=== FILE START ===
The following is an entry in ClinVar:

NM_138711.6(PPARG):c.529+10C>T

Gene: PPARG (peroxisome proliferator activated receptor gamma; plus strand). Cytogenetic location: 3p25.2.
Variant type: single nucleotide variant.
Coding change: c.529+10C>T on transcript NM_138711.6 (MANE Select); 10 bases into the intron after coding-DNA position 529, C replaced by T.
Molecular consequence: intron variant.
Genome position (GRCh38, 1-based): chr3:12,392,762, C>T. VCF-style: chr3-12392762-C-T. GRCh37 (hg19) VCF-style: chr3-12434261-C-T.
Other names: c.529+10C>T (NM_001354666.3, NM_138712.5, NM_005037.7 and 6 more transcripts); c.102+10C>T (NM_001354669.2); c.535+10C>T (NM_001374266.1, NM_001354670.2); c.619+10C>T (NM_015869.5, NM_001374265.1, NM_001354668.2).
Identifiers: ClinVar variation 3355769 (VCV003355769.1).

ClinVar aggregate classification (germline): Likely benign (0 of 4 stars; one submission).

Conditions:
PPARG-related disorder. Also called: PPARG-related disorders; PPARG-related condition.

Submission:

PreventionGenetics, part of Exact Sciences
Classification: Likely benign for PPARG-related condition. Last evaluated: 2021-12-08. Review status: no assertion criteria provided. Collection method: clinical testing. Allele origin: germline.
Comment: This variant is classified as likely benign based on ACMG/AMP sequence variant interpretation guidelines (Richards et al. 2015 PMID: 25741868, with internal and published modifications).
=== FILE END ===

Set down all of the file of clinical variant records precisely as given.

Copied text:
The following is an entry in ClinVar:

NM_138711.6(PPARG):c.529+10C>T

Gene: PPARG (peroxisome proliferator activated receptor gamma; plus strand). Cytogenetic location: 3p25.2.
Variant type: single nucleotide variant.
Coding change: c.529+10C>T on transcript NM_138711.6 (MANE Select); 10 bases into the intron after coding-DNA position 529, C replaced by T.
Molecular consequence: intron variant.
Genome position (GRCh38, 1-based): chr3:12,392,762, C>T. VCF-style: chr3-12392762-C-T. GRCh37 (hg19) VCF-style: chr3-12434261-C-T.
Other names: c.529+10C>T (NM_001354666.3, NM_138712.5, NM_005037.7 and 6 more transcripts); c.102+10C>T (NM_001354669.2); c.535+10C>T (NM_001374266.1, NM_001354670.2); c.619+10C>T (NM_015869.5, NM_001374265.1, NM_001354668.2).
Identifiers: ClinVar variation 3355769 (VCV003355769.1).

ClinVar aggregate classification (germline): Likely benign (0 of 4 stars; one submission).

Conditions:
PPARG-related disorder. Also called: PPARG-related disorders; PPARG-related condition.

Submission:

PreventionGenetics, part of Exact Sciences
Classification: Likely benign for PPARG-related condition. Last evaluated: 2021-12-08. Review status: no assertion criteria provided. Collection method: clinical testing. Allele origin: germline.
Comment: This variant is classified as likely benign based on ACMG/AMP sequence variant interpretation guidelines (Richards et al. 2015 PMID: 25741868, with internal and published modifications).